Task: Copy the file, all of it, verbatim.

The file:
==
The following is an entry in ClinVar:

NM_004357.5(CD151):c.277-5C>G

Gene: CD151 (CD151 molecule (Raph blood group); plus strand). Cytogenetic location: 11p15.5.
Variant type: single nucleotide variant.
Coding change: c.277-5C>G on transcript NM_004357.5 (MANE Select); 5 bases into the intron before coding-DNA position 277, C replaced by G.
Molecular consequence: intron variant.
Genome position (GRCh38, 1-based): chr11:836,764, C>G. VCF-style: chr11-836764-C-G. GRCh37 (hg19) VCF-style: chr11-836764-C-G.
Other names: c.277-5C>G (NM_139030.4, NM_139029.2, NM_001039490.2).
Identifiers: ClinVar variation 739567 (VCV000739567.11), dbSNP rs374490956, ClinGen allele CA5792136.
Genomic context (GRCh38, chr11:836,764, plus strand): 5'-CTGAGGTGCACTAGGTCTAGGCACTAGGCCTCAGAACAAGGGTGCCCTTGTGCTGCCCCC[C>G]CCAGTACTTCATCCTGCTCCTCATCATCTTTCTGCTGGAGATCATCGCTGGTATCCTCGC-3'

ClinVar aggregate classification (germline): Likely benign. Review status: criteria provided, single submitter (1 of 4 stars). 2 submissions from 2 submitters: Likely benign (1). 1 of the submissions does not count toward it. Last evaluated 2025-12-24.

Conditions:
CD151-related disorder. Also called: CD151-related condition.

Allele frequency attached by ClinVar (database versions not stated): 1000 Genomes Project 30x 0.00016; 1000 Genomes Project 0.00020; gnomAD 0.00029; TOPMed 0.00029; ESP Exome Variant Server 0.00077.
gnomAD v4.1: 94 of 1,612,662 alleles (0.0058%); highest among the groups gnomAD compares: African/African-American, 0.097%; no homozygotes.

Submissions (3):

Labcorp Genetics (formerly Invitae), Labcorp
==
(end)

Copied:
The following is an entry in ClinVar:

NM_004357.5(CD151):c.277-5C>G

Gene: CD151 (CD151 molecule (Raph blood group); plus strand). Cytogenetic location: 11p15.5.
Variant type: single nucleotide variant.
Coding change: c.277-5C>G on transcript NM_004357.5 (MANE Select); 5 bases into the intron before coding-DNA position 277, C replaced by G.
Molecular consequence: intron variant.
Genome position (GRCh38, 1-based): chr11:836,764, C>G. VCF-style: chr11-836764-C-G. GRCh37 (hg19) VCF-style: chr11-836764-C-G.
Other names: c.277-5C>G (NM_139030.4, NM_139029.2, NM_001039490.2).
Identifiers: ClinVar variation 739567 (VCV000739567.11), dbSNP rs374490956, ClinGen allele CA5792136.
Genomic context (GRCh38, chr11:836,764, plus strand): 5'-CTGAGGTGCACTAGGTCTAGGCACTAGGCCTCAGAACAAGGGTGCCCTTGTGCTGCCCCC[C>G]CCAGTACTTCATCCTGCTCCTCATCATCTTTCTGCTGGAGATCATCGCTGGTATCCTCGC-3'

ClinVar aggregate classification (germline): Likely benign. Review status: criteria provided, single submitter (1 of 4 stars). 2 submissions from 2 submitters: Likely benign (1). 1 of the submissions does not count toward it. Last evaluated 2025-12-24.

Conditions:
CD151-related disorder. Also called: CD151-related condition.

Allele frequency attached by ClinVar (database versions not stated): 1000 Genomes Project 30x 0.00016; 1000 Genomes Project 0.00020; gnomAD 0.00029; TOPMed 0.00029; ESP Exome Variant Server 0.00077.
gnomAD v4.1: 94 of 1,612,662 alleles (0.0058%); highest among the groups gnomAD compares: African/African-American, 0.097%; no homozygotes.

Submissions (3):

Labcorp Genetics (formerly Invitae), Labcorp